National Urban Design Awards 2020
In June 2019, after 10 years of the National Urban Design Awards we thought it was the prefect time to investigate the lessons to be learnt from the 88 winners and finalists of previous Practice Project and Public Sector Awards. How do we create, build, deliver good urban design?
And that investigation is well underway - we've been mining the wealth of experience and expertise of our past shortlists and in reviewing, find out what these projects can tell us about how to deliver best practice in urban design in the UK.
Covid 19 has presented us all with extraordinary challenges. We will at some point return to a relative normality, probably a little shell shocked, but hopefully collectively more prepared to make the difficult decisions required to make our urban environment healthier, fairer and more sustainable. And this will of course inform how in the future we identify exemplar urban design. We didn't realise just how important a review would be back in the summer of 2019.
We have made no change to the Student or Book Awards for 2020 and we have been delighted by the quality of entrants. We hope in the not too distant future to share the findings of our review and launch the new look Awards.
STUDENT AWARD WINNER
A Sustainable Vision for Wandle Valley
Consuelo Morales (The Bartlett School of Planning, UCL)
The project is part of the response to the environmental concerns facing contemporary societies and the role urban designers can play in challenging the way cities function and city dwellers' lifestyles. The module in which this project has been developed seeks to tackle specific topics that defy mainstream approaches, focusing instead on transformative actions for a sustainable future.
STUDENT AWARD FINALISTS
Paco Pui Chong Chan, Cecilia Hiu Ying Lam, Man Pok Leung and Ka Hei Kristin Leung (The Bartlett School of Planning, UCL)
Minha Cassa, Nosso Bairro
Johannah Fening (Oxford Brookes University)
Omri Ben Chetrit (The Bartlett School of Planning, UCL)
BOOK AWARD WINNER
David Rudlin and Shruti Hemani
BOOK AWARD FINALISTS
Building in Arcadia
Urban Lighting for People
Walkable City Rules
Graham Smith Chair
Laura Alvarez Nottingham City Council
Nidhi Bhargava Practitioner
Yann Leclerq DAR
Hannah Smart Edge Urban Design
Louise Thomas Co-Editor of URBAN DESIGN, TDRC Ltd
Alan Thompson A P THOMPSON Built Environment Consulting
'It was fantastic to see the variety and volume of entries to this years awards which made the task of judging many great entries challenging and stimulating for the judging panel. We were delighted by the response to the call for entries and very encouraged to see not only the great work being produced by students in the UK but also to see the interest in the UDG Student Awards growing year by year.'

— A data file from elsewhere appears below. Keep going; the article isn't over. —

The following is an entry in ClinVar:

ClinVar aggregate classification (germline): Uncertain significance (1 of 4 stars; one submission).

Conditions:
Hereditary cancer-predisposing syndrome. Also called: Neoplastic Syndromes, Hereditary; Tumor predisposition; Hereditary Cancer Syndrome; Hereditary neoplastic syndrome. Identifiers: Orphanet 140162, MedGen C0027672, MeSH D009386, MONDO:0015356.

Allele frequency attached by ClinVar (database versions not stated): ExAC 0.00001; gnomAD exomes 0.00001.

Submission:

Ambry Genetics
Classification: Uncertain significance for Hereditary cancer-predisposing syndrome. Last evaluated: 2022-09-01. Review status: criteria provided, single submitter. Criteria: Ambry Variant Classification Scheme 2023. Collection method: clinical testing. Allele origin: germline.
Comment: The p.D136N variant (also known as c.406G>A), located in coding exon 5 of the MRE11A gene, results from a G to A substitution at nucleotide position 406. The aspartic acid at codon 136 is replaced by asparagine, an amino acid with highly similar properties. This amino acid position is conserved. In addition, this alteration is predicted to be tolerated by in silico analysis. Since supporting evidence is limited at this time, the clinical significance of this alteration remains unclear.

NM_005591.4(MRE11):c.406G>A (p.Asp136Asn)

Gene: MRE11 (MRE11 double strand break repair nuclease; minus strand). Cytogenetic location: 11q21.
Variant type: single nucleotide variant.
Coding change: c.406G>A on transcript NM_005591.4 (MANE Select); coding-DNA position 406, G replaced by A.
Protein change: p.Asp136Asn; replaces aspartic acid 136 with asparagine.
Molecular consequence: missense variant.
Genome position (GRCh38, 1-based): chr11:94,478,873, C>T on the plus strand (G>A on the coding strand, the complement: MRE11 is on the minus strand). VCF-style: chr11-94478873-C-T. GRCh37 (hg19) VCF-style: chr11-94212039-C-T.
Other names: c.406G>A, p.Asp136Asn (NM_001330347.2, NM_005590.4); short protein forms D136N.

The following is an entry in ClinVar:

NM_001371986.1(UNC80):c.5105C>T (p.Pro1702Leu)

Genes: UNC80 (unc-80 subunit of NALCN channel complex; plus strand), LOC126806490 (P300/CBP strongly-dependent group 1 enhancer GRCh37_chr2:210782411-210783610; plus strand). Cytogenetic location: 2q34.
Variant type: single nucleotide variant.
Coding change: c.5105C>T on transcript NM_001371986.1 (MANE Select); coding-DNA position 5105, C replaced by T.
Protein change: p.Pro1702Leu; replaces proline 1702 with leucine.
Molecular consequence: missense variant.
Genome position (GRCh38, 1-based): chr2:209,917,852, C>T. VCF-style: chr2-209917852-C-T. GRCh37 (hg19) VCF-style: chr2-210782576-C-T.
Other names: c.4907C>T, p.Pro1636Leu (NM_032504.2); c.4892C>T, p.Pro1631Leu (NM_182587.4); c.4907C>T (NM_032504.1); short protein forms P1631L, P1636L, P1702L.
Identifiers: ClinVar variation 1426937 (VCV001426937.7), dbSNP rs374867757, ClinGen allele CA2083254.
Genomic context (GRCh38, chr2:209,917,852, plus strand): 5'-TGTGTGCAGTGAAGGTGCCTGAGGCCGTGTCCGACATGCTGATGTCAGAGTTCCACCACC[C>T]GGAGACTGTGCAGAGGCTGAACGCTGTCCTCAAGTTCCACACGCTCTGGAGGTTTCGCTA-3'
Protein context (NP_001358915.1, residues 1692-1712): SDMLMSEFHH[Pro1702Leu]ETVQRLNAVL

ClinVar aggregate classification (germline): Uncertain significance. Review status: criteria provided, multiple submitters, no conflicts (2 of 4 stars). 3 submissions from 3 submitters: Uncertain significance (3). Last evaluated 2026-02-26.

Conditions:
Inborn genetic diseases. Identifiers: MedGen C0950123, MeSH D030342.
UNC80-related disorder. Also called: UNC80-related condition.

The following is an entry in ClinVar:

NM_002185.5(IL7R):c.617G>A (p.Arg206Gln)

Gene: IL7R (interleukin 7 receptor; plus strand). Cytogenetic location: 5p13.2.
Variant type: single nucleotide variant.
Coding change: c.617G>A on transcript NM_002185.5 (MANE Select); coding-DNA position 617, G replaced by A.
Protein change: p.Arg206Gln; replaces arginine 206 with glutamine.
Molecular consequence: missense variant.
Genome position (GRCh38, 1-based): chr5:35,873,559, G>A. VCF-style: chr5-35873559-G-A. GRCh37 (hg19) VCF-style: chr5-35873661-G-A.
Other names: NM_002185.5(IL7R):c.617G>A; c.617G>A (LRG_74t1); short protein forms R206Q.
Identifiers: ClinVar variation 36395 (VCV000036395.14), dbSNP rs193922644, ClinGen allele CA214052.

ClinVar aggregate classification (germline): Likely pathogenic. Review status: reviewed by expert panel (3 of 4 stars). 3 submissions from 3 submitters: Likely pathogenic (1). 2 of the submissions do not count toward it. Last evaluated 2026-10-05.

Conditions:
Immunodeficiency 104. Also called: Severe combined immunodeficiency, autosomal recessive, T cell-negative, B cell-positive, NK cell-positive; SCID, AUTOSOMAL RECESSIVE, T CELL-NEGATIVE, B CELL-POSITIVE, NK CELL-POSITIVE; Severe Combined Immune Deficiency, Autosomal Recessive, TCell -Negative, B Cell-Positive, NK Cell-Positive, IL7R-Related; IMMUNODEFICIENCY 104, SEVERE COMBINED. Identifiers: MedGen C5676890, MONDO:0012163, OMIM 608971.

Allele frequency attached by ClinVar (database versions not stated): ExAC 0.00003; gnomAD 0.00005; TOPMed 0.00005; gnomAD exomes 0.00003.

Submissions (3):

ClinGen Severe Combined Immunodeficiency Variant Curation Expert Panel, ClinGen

'This year’s awards demonstrated the amazing opportunities available to students to explore and respond to urban design’s changing context. The best projects were outstanding because they dealt well with uncertainty, ways of influencing others, and creating a vision which was both broad-brush, as well as detailed in its intentions. It is reassuring that newer urban designers are thinking in physical, environmental, economic and social terms.'
Georgia Butina-Watson Chair
'The judges of the UDG book award represent practice and academic perspectives and are part of a global community being based in the UK, Europe and Asia. Over the last decade a conversation has evolved between us about what makes a good book about urban design. One that contributes to practice and academic discourse or preferably both. Each year the books we see span: practice manuals based on case studies, research compendia and collections of essays on urban design theory, practice and history. We are always keen to see in the winner a book whose design is exemplary, and that tells a compelling story advancing our knowledge in a significant way.
This year from a longer list of ten or so books we have selected four, which each distil learning from practice in different ways. Urban Lighting for People merges practical knowledge about lighting design with theory and research, Building in Arcadia documents the design challenges encountered in rurality, Walkable City Rules offers a guide for how to negotiate modal shift and Climax City offers an account of why and how cities are shaped and how we can intervene in them in an interactive way. This is my last year as a judge; it’s been a privilege and one I feel it’s time to hand on. Looking back, we have seen some era defining books that I know have shaped how I practice, research and teach.'